Every four years, the FIFA World Cup captivates the world’s attention as we watch 32 countries vie for the ultimate prize – glory in the world’s most popular sport.
The World Cup is one day away, and if you’ve been following the run-up to the summer games, it’s clear the players aren’t the only ones preparing for a battle. With about half of the world’s population expected to watch this year’s event, it’s no surprise that brands are using the 2014 World Cup to create a stronger connection with their core audiences and to increase their market share. Two of these brands are the biggest sportswear companies in the world: adidas and Nike. In the fight to win the soccer market, the two use different strategies to differentiate themselves.
The adidas brand is sticking with its 40-year tradition of sponsoring the World Cup, which costs the company almost $70 million total for every four-year cycle. In addition to providing the World Cup match ball and sponsoring the tournament, adidas sponsors four teams that have a good shot at winning (Spain, Germany, Argentina and Colombia), and is partnering with ESPN for advertising spots during the matches.
Basically, adidas will be everywhere for the next month – and they paid for it – but the company also stresses the importance of social media in its marketing campaigns.
The adidas brazuca ball – the official World Cup match ball – has its own Twitter account (@brazuca) with more than 143,000 followers. It marks the first World Cup match ball and adidas product to have a Twitter profile, which will help the brand connect with audiences in other regions according to Michael Ehrlich, senior PR manager for soccer at adidas.
As part of the brazuca ball’s digital campaign, adidas equipped a special brazuca ball with six cameras to capture 360-degree views of some of the best soccer scenes around the world, which were showcased on the brand’s YouTube page. For adidas, giving brazuca a personality through Twitter gives people a chance to interact with the tournament’s most visible and embedded icon. To date, the video generated 7.8 million views.
The success of the World Cup campaign is crucial to helping adidas raise its goal of $2.7 billion in revenue from its soccer division. And by the looks of it, it has no plans to relinquish the sponsorship title anytime soon, as the company sealed a deal to extend its partnership with FIFA until 2030. Here’s to scoring some great ROI, adidas!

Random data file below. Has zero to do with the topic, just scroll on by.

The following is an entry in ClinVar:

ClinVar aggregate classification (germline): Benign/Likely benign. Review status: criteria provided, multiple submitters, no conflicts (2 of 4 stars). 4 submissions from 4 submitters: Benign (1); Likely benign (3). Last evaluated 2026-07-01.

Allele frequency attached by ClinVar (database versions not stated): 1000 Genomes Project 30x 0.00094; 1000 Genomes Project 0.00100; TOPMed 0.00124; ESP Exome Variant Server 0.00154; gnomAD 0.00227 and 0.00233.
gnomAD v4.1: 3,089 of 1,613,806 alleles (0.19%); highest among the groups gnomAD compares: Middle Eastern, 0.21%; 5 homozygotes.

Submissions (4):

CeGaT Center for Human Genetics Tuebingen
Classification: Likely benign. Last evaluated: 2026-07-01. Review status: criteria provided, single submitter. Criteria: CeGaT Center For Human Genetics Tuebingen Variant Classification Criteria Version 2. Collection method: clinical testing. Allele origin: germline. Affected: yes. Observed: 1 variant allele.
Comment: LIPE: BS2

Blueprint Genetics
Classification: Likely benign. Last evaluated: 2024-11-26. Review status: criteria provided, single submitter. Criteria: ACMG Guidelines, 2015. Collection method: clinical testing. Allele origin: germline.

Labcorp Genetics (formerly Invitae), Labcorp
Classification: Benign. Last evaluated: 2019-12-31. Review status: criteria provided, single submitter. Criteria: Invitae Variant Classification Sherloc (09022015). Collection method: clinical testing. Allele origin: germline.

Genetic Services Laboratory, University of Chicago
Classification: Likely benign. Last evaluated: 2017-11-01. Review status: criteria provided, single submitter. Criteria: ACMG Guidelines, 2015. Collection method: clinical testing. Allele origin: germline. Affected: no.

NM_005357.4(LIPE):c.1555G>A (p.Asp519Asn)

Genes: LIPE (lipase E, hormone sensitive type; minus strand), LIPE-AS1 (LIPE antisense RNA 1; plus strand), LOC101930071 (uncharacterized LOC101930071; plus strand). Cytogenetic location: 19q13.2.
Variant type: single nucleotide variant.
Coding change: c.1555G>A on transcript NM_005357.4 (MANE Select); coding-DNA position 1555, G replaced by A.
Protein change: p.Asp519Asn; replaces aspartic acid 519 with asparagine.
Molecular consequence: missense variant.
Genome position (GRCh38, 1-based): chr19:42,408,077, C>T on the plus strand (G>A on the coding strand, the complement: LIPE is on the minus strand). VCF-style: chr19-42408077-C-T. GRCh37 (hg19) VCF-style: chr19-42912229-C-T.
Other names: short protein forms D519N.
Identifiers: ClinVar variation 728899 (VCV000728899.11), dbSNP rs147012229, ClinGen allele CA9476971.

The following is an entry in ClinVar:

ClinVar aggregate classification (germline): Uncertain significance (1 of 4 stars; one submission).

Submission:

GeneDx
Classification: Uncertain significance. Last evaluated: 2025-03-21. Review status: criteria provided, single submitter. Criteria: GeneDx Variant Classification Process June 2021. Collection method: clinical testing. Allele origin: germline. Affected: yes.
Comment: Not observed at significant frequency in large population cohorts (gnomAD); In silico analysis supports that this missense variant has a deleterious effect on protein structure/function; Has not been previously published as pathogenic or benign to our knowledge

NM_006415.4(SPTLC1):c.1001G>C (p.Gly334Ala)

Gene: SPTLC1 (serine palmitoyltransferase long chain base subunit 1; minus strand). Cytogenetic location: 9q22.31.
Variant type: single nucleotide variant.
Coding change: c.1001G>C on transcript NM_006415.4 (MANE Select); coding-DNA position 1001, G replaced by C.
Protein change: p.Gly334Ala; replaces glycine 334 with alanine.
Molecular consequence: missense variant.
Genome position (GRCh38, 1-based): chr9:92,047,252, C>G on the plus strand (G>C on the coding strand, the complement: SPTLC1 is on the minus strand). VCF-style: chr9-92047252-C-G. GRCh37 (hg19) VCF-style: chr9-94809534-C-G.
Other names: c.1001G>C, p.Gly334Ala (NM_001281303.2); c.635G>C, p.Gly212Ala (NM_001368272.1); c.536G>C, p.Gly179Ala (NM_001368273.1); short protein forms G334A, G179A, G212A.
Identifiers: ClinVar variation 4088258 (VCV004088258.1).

Nike, on the other hand, is living up to its well-earned “ambush marketing” name. Although Nike is not an official sponsor of the tournament, the company is sponsoring a total of 10 of the 32 finalists – including Brazil – so don’t be too surprised when you see the iconic swoosh on more than just social media.
Nike entered the soccer market in 1994 (after the World Cup came to the U.S.) and is quickly catching up to adidas in the soccer gear market. In fact, Nike’s market share steadily grew to $1.9 billion in revenue in 2013, and is expected to grow more after the World Cup.
For this year’s World Cup, Nike took advantage of digital and social media, producing various commercials to join the World Cup conversation and encouraging engagement with their audience without mentioning the tournament by its name. Its biggest success was the “Winner Stays” video.
In just seven days, the video generated more than 50 million views. The performance of this helped make the “Risk Everything” campaign the second most viewed campaign of 2014. The key to the video’s success was inspiration. Playing off the idea that every kid’s dream to play like their favorite player, Nike turned this idea into a reality without losing the company’s mission of “inspiring athletes with innovative gear.”
Just three days before the tournament, Nike took an unexpected turn in its “Risk Everything” campaign and unveiled a five-minute animated video titled “The Last Game.” For a full analysis on the video, check out this article from AdWeek.
In the end, Nike’s success can be attributed to its superior content creation and ability to maximize all available opportunities in unique ways. It uses a “content is king” approach to its marketing to create an innovative social media campaign and viral videos. While not a sponsor, I’m positive Nike will see a great ROI from its World Cup PR game.
The Big Marketing Question
The Nike and adidas World Cup battle amplified the quintessential question in marketing: Is it more effective to leverage your brand through the payment of sponsorship rights, or to ambush the event through the creation of relevant but “unofficial” communication?
At the end of the World Cup, I’m sure both brands will benefit from their associations of the event. While I have my thoughts on which brand is “winning” the World Cup marketing battle, I’d love to hear your thoughts: Nike or adidas? Share your opinion in a comment below.